Last year, I had the pleasure of attending my first Tenebrae service. Tenebrae is a service typically held on Maundy Thursday or Good Friday. It's a dark service with mournful songs, readings, and the gradual extinction of candles as the betrayal and death of Christ is described. That is how the service ended – in darkness, in silence, in contemplation. There were no joyous songs of the resurrection; those would come on Easter Sunday. The service ended with the mournful sadness that was Friday.
In our Western culture, we're not very fond of pain and sadness. We have lots of medication specifically designed to fight those feelings. We like quick fixes as much as we like fast food. When someone is going through a very difficult time, they are told to accept that God has a plan (a not so subtle attempt to shut up their sadness). However, this Tenebrae service reminded me of the value of mourning.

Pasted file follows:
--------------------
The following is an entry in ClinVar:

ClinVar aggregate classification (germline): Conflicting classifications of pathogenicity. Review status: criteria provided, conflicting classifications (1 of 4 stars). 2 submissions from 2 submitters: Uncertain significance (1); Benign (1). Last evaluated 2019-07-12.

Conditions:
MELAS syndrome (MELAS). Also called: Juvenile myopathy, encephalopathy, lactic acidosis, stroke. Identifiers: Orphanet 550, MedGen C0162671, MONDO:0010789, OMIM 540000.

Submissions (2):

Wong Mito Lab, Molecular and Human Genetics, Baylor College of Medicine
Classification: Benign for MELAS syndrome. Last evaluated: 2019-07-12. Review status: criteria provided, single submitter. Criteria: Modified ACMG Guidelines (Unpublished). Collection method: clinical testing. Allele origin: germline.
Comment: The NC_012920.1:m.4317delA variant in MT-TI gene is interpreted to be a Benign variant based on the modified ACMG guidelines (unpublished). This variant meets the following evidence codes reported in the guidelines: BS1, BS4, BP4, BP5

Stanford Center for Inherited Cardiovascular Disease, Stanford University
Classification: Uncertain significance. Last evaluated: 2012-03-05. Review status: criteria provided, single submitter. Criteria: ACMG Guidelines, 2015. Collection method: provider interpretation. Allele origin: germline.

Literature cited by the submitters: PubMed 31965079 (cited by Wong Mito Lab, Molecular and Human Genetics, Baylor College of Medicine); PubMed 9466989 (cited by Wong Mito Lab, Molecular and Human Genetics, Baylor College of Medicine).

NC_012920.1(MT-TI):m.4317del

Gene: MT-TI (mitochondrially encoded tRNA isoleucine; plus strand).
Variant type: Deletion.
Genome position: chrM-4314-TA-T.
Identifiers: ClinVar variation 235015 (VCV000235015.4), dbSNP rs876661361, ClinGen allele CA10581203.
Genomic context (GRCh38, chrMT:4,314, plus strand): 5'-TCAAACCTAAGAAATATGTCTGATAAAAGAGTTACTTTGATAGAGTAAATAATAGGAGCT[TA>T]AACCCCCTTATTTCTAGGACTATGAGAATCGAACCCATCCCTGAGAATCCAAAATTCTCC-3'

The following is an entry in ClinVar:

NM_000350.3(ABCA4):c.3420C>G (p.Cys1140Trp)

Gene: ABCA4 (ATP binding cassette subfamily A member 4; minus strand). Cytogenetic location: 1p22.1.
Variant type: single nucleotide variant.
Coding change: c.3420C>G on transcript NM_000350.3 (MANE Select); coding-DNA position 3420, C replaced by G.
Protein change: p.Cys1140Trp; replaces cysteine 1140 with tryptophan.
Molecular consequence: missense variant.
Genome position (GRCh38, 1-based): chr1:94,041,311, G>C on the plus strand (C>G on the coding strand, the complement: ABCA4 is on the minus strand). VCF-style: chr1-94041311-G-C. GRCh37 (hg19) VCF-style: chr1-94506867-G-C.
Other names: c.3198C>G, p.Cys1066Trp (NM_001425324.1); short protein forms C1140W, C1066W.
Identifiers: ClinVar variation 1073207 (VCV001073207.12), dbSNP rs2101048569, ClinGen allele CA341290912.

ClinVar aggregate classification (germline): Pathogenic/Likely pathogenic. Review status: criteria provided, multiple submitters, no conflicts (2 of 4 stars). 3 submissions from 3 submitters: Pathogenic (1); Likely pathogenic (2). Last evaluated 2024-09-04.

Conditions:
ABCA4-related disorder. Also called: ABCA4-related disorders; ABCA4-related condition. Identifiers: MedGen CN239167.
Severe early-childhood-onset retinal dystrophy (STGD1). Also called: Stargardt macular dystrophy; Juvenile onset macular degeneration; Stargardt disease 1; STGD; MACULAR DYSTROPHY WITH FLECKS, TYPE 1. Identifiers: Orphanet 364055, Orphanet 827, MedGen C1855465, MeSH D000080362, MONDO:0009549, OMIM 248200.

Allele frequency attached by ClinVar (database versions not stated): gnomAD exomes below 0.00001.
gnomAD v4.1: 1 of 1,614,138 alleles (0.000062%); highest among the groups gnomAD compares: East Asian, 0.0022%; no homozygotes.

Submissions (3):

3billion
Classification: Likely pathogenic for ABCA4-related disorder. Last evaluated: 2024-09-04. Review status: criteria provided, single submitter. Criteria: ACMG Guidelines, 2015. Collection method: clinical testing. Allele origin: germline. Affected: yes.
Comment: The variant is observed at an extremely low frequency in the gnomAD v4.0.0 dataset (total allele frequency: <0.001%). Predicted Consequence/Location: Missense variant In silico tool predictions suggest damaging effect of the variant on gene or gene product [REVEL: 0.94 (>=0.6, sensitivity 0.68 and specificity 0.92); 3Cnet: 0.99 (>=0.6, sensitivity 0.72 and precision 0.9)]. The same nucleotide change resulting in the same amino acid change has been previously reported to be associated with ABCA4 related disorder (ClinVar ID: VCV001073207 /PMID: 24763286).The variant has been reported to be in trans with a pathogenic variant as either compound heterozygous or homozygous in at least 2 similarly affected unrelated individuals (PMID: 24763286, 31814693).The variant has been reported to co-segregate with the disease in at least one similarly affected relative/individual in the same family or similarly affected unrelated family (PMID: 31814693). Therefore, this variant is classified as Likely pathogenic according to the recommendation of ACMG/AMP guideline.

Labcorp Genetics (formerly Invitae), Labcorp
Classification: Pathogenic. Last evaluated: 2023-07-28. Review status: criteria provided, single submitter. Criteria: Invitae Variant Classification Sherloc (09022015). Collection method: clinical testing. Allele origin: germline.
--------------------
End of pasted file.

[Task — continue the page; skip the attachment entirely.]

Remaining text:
You cannot appreciate the joy of Easter Sunday without the pain and sadness of Good Friday. The power is found in the juxtaposition of the two. If you really want to celebrate the resurrection, you must feel the sadness of the crucifixion. Sit there in the mourning, the shattered dreams, the brokenness. Dwell in the sadness. Remember that the disciples didn't know that Jesus was going to rise again on Sunday. Only then can you feel the joy that the disciples felt on Easter Sunday.
We live our lives in the period of Good Friday. We have pain and heartache and sadness. We have the hope that Sunday is coming. We know that one day God will make everything right. But we can't see it. For now, we still live in the brokenness. Let yourself feel the pain of Friday, and rest in the hope that Sunday is coming.